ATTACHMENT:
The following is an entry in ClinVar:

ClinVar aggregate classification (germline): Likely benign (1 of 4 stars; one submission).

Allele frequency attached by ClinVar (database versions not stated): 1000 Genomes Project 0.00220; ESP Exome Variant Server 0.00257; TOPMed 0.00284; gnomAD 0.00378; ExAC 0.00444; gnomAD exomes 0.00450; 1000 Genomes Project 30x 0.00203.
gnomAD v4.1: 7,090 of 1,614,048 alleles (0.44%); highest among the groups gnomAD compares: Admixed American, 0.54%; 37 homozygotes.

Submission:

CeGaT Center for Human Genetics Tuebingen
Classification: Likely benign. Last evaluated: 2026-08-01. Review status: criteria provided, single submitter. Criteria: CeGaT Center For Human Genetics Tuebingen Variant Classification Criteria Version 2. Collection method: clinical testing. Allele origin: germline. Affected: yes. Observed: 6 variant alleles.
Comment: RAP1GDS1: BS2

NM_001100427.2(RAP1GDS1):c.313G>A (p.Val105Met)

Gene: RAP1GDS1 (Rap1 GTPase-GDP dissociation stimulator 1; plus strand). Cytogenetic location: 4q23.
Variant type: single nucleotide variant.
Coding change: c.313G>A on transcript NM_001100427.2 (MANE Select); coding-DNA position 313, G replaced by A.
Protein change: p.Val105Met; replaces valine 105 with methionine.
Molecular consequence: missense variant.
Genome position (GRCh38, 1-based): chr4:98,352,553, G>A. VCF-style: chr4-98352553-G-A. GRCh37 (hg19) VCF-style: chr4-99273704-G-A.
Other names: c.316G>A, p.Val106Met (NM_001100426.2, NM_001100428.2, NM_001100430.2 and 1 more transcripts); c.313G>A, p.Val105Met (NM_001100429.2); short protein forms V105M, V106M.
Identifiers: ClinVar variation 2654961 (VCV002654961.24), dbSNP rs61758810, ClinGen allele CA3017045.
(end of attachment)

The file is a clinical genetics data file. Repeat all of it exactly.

The following is an entry in ClinVar:

ClinVar aggregate classification (germline): Likely benign (1 of 4 stars; one submission).

Allele frequency attached by ClinVar (database versions not stated): 1000 Genomes Project 0.00220; ESP Exome Variant Server 0.00257; TOPMed 0.00284; gnomAD 0.00378; ExAC 0.00444; gnomAD exomes 0.00450; 1000 Genomes Project 30x 0.00203.
gnomAD v4.1: 7,090 of 1,614,048 alleles (0.44%); highest among the groups gnomAD compares: Admixed American, 0.54%; 37 homozygotes.

Submission:

CeGaT Center for Human Genetics Tuebingen
Classification: Likely benign. Last evaluated: 2026-08-01. Review status: criteria provided, single submitter. Criteria: CeGaT Center For Human Genetics Tuebingen Variant Classification Criteria Version 2. Collection method: clinical testing. Allele origin: germline. Affected: yes. Observed: 6 variant alleles.
Comment: RAP1GDS1: BS2

NM_001100427.2(RAP1GDS1):c.313G>A (p.Val105Met)

Gene: RAP1GDS1 (Rap1 GTPase-GDP dissociation stimulator 1; plus strand). Cytogenetic location: 4q23.
Variant type: single nucleotide variant.
Coding change: c.313G>A on transcript NM_001100427.2 (MANE Select); coding-DNA position 313, G replaced by A.
Protein change: p.Val105Met; replaces valine 105 with methionine.
Molecular consequence: missense variant.
Genome position (GRCh38, 1-based): chr4:98,352,553, G>A. VCF-style: chr4-98352553-G-A. GRCh37 (hg19) VCF-style: chr4-99273704-G-A.
Other names: c.316G>A, p.Val106Met (NM_001100426.2, NM_001100428.2, NM_001100430.2 and 1 more transcripts); c.313G>A, p.Val105Met (NM_001100429.2); short protein forms V105M, V106M.
Identifiers: ClinVar variation 2654961 (VCV002654961.24), dbSNP rs61758810, ClinGen allele CA3017045.